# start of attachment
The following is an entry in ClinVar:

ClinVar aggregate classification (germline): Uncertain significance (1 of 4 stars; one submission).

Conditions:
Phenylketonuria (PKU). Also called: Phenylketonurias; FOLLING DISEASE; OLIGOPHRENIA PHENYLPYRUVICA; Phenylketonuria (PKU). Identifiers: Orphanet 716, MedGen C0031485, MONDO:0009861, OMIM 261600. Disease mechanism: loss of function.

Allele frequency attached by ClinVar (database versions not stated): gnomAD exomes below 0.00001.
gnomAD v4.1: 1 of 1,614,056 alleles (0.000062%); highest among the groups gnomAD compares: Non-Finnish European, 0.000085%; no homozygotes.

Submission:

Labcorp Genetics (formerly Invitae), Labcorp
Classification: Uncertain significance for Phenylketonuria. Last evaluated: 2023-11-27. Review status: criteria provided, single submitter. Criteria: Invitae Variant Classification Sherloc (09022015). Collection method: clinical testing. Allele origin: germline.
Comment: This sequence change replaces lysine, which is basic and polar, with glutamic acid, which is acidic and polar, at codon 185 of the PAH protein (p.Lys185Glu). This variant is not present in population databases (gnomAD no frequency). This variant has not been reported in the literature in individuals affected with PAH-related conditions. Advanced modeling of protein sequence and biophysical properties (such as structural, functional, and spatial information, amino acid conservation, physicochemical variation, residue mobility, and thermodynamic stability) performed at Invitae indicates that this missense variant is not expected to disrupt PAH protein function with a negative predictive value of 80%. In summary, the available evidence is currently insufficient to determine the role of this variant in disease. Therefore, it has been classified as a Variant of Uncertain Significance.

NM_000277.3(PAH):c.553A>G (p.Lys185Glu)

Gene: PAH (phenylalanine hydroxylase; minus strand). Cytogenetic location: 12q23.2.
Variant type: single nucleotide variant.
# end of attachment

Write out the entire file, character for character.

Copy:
The following is an entry in ClinVar:

ClinVar aggregate classification (germline): Uncertain significance (1 of 4 stars; one submission).

Conditions:
Phenylketonuria (PKU). Also called: Phenylketonurias; FOLLING DISEASE; OLIGOPHRENIA PHENYLPYRUVICA; Phenylketonuria (PKU). Identifiers: Orphanet 716, MedGen C0031485, MONDO:0009861, OMIM 261600. Disease mechanism: loss of function.

Allele frequency attached by ClinVar (database versions not stated): gnomAD exomes below 0.00001.
gnomAD v4.1: 1 of 1,614,056 alleles (0.000062%); highest among the groups gnomAD compares: Non-Finnish European, 0.000085%; no homozygotes.

Submission:

Labcorp Genetics (formerly Invitae), Labcorp
Classification: Uncertain significance for Phenylketonuria. Last evaluated: 2023-11-27. Review status: criteria provided, single submitter. Criteria: Invitae Variant Classification Sherloc (09022015). Collection method: clinical testing. Allele origin: germline.
Comment: This sequence change replaces lysine, which is basic and polar, with glutamic acid, which is acidic and polar, at codon 185 of the PAH protein (p.Lys185Glu). This variant is not present in population databases (gnomAD no frequency). This variant has not been reported in the literature in individuals affected with PAH-related conditions. Advanced modeling of protein sequence and biophysical properties (such as structural, functional, and spatial information, amino acid conservation, physicochemical variation, residue mobility, and thermodynamic stability) performed at Invitae indicates that this missense variant is not expected to disrupt PAH protein function with a negative predictive value of 80%. In summary, the available evidence is currently insufficient to determine the role of this variant in disease. Therefore, it has been classified as a Variant of Uncertain Significance.

NM_000277.3(PAH):c.553A>G (p.Lys185Glu)

Gene: PAH (phenylalanine hydroxylase; minus strand). Cytogenetic location: 12q23.2.
Variant type: single nucleotide variant.